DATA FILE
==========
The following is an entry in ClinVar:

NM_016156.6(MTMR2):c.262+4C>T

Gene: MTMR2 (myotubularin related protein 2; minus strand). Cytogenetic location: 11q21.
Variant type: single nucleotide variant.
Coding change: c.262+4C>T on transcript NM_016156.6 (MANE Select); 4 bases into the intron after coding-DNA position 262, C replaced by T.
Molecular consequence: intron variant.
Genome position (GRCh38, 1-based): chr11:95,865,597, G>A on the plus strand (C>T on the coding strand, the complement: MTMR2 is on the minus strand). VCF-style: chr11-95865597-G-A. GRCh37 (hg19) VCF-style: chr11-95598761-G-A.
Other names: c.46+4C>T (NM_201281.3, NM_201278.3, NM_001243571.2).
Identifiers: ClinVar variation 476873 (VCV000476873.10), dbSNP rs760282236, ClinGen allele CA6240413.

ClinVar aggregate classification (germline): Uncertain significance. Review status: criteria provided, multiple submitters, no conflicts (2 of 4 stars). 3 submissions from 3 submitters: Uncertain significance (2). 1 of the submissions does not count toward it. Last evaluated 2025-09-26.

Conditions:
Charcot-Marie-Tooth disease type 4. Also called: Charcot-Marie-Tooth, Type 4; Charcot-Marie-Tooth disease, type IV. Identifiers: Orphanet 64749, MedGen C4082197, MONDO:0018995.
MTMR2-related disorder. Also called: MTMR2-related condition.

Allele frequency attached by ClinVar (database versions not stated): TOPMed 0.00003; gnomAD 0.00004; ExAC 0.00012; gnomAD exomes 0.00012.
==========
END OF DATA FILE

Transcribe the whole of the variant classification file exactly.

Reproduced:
The following is an entry in ClinVar:

NM_016156.6(MTMR2):c.262+4C>T

Gene: MTMR2 (myotubularin related protein 2; minus strand). Cytogenetic location: 11q21.
Variant type: single nucleotide variant.
Coding change: c.262+4C>T on transcript NM_016156.6 (MANE Select); 4 bases into the intron after coding-DNA position 262, C replaced by T.
Molecular consequence: intron variant.
Genome position (GRCh38, 1-based): chr11:95,865,597, G>A on the plus strand (C>T on the coding strand, the complement: MTMR2 is on the minus strand). VCF-style: chr11-95865597-G-A. GRCh37 (hg19) VCF-style: chr11-95598761-G-A.
Other names: c.46+4C>T (NM_201281.3, NM_201278.3, NM_001243571.2).
Identifiers: ClinVar variation 476873 (VCV000476873.10), dbSNP rs760282236, ClinGen allele CA6240413.

ClinVar aggregate classification (germline): Uncertain significance. Review status: criteria provided, multiple submitters, no conflicts (2 of 4 stars). 3 submissions from 3 submitters: Uncertain significance (2). 1 of the submissions does not count toward it. Last evaluated 2025-09-26.

Conditions:
Charcot-Marie-Tooth disease type 4. Also called: Charcot-Marie-Tooth, Type 4; Charcot-Marie-Tooth disease, type IV. Identifiers: Orphanet 64749, MedGen C4082197, MONDO:0018995.
MTMR2-related disorder. Also called: MTMR2-related condition.

Allele frequency attached by ClinVar (database versions not stated): TOPMed 0.00003; gnomAD 0.00004; ExAC 0.00012; gnomAD exomes 0.00012.